The Florida Times-Union
by Beth Reese Cravey
As a critical care nurse married to a cardiologist, Valerie Oken knew the symptoms of a heart attack. But she also knew the risk factors. And she had none of them. So when the chest pain she thought was indigestion worsened, Oken, then 57, waited three hours for the symptoms to abate…When Oken realized she might be having a heart attack, she told her husband, who immediately drove her to the emergency room. She was diagnosed with spontaneous coronary artery dissection…Oken’s Mayo cardiologist, Carolyn Landolfo, said spontaneous coronary artery dissection “is an under-diagnosed condition.” “We are now learning that we need to pay more attention to women with chest pain without traditional risk factors and to look for this specific condition,” she said. The average age of SCAD patients is about 50 years old, about 90 percent of them are women and at least 50 percent are post-menopausal, she said. The condition recurs in about 10 percent of patients.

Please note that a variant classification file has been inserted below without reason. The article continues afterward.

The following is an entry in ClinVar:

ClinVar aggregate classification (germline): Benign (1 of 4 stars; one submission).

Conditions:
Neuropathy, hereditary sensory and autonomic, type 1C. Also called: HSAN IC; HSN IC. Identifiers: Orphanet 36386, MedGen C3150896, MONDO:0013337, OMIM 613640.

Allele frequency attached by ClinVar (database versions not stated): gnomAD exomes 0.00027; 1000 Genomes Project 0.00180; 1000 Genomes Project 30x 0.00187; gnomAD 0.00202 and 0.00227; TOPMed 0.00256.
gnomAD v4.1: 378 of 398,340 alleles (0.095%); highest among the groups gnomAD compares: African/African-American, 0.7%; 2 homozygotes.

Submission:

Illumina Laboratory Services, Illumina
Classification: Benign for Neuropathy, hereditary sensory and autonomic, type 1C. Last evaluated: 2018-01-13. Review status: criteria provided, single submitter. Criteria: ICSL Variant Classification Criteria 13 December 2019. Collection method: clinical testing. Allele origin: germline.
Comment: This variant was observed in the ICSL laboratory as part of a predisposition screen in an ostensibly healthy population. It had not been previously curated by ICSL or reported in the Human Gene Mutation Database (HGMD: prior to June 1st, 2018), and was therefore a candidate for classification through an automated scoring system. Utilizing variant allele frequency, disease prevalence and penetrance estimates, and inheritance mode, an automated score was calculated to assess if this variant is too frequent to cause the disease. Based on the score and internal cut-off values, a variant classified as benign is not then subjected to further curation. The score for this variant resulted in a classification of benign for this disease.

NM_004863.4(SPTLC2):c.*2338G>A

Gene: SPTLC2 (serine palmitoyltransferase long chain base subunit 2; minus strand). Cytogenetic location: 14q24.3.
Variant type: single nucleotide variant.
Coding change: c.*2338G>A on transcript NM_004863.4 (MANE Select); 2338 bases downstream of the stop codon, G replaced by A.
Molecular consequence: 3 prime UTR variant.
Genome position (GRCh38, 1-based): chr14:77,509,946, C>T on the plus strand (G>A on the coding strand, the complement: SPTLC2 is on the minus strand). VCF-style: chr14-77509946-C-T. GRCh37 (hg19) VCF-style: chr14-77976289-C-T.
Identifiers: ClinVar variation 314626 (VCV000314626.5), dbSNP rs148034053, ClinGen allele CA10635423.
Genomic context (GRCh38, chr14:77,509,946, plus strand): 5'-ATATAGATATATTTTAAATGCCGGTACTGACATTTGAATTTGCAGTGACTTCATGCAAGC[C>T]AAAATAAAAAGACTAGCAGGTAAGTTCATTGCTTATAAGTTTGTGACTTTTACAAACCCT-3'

Context: Carolyn Landolfo, M.D. is a Mayo Clinic cardiologist. The Mayo Clinic Department of Cardiovascular Medicine is one of the largest and most comprehensive heart practices in the world. It includes more than 240 subspecialized experts trained in congenital heart disease in adults and children, coronary artery disease, hypertrophic cardiomyopathy, heart rhythm disorders, and heart valve diseases.
Contact: Cindy Weiss